Charter frustrated by lack of help

School district says finding location isn’t its responsibility

Posted

Supporters of a prospective charter school with nowhere to build believe the Douglas County School District has the power to help it, but district leaders say it isn’t their responsibility.

Under a process adopted in 2012, it will only help charter schools if the district has a need for more student capacity.

World Compass Academy, which already has a list of 500 potential students, is fast approaching a critical deadline. Its backers say they’ve done an exhaustive search for space in the Castle Rock area and are out of options. They also are nearly out of time to make their desired fall 2014 opening.

“We can’t expect parents to enroll (students) without a location,” World Compass Academy board president Bethany Merkling said. “We’re willing to partner with the district; anything they’d be willing to offer us would be something we’d consider.

“From our perspective, there are thousands of kids on (charter school) wait lists all over Castle Rock. So to me that indicates there’s a need for more charters.”

The best option, they believe, is to lease a town-owned lot reserved for a school in the developing Crystal Valley Ranch neighborhood in southern Castle Rock. Crystal Ranch’s developer also wants to see the charter built there.

But DCSD leaders say those lengthy lists — some of which extend years into the future — don’t indicate a lack of seats for the district’s students.

“We are here to support World Compass Academy,” said Richard Cosgrove, DCSD’s director of planning and construction. “It’s just right now we can’t give up a dedicated school site because we don’t have capacity needs.

“We have to be prudent and hold onto future school sites for the growth that’s going to happen.”

DCSD adopted the request-for-proposal process after it assisted Castle Rock’s Aspen View Academy and the Parker campus of American Academy — both of which opened in 2013 after agreeing to offset capacity needs by giving priority to neighborhood students.

District officials said they needed to build new schools in those areas, but didn’t have the money to do so. The two charters’ willingness to accept neighborhood students made providing a site to American Academy and helping Aspen View with both a site and financing a win for all.

In the future, “If and when we do need classroom space, we could issue an RFP for charter schools,” Cosgrove said. “That would be open to all and competitive. As part of that, we could offer the use of one of the dedicated school sites, or we may not.”

Crystal Valley Ranch developer Jerry Richmond said his company is platting 500 new lots. Currently, 600 people live in the fledging development. He also noted other developments in the area that will draw more families.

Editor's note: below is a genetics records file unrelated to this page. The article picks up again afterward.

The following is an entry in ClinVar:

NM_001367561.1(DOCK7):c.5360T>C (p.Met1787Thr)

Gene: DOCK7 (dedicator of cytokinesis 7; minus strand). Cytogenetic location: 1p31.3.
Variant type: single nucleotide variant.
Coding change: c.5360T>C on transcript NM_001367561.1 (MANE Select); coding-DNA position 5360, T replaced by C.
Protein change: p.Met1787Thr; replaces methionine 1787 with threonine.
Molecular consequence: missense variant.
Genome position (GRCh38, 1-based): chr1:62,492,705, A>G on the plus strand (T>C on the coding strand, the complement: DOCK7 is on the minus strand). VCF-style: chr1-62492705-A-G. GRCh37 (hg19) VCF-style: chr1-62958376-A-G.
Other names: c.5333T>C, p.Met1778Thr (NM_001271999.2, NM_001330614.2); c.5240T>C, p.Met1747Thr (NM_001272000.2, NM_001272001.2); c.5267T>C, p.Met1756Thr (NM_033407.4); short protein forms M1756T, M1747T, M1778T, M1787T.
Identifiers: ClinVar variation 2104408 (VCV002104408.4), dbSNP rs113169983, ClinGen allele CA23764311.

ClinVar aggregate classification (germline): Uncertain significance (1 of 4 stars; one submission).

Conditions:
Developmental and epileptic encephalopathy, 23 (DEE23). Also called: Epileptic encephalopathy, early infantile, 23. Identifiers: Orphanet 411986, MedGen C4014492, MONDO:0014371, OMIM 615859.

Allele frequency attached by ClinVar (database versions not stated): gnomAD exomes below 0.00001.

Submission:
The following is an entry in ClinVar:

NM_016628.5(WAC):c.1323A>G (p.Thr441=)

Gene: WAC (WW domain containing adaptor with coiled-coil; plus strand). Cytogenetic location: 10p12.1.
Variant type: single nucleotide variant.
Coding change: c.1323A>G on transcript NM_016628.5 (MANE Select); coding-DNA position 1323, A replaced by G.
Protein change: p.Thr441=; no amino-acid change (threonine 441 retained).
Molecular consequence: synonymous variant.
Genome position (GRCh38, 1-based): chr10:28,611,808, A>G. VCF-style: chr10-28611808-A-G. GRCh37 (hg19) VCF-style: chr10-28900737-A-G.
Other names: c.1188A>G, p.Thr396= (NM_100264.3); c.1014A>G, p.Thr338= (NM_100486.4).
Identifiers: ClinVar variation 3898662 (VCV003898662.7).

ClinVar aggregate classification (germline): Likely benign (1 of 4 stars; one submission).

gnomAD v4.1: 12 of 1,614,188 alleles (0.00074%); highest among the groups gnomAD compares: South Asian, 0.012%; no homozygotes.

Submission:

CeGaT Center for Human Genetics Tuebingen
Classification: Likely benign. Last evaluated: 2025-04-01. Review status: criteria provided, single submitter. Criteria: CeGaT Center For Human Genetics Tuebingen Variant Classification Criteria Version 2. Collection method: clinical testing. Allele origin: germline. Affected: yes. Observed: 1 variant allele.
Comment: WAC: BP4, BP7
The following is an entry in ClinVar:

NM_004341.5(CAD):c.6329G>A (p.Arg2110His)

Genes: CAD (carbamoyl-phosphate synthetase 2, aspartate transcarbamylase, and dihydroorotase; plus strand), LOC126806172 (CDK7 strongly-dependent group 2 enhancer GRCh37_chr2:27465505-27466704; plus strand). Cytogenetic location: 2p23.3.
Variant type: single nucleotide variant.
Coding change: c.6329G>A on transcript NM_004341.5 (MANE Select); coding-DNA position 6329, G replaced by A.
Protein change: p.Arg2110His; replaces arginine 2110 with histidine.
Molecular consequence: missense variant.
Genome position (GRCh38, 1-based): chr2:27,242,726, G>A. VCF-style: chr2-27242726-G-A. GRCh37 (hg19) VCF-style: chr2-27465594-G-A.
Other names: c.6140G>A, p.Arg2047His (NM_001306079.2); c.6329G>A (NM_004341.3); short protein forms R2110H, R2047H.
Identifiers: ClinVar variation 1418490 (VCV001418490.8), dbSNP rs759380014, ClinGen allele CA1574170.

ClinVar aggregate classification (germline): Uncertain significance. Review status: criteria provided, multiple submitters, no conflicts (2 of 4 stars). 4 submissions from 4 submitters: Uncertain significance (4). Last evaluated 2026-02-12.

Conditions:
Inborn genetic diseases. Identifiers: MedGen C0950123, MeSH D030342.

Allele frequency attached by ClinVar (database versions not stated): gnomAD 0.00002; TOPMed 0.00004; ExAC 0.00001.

Richmond would like to see the charter school build on one of the two sites reserved for elementary schools; the other could remain open for a future neighborhood school.

“We’re very supportive of World Compass coming into the community,” he said. “It just doesn’t seem like the Douglas County School District is giving any credence to the residents that currently live there.”

A charter school is a public school operated by a group of parents, teachers or community members under a contract with the school district. It has more flexibility than district-operated schools in its choice of curriculum and school operations. Douglas County is home to 12 charter schools.

The years-long waiting lists are what motivated former teacher Merkling to help start a school; she hopes to see her young children attend World Compass. Based on her history and belief in the importance of foreign language, the proposed school would include early foreign language education in French, Mandarin and Spanish.

The international focus is not otherwise available in Douglas County now, Merkling said; it’s a choice she feels parents should have.

DCSD likely would extend World Compass’ application another year, but Merkling doesn’t think that will make a difference for them.

“The problem is there isn’t adequate lease space,” she said. “Unless a new option becomes available, we’re going to be in the exact same place next year.”

Another proposed charter with an emphasis on foreign language, Global Village Academy, aims to open for the 2014-15 academic year in northeastern Douglas County.

Comments

Our Papers

Ad blocker detected

We have noticed you are using an ad blocking plugin in your browser.

The revenue we receive from our advertisers helps make this site possible. We request you whitelist our site.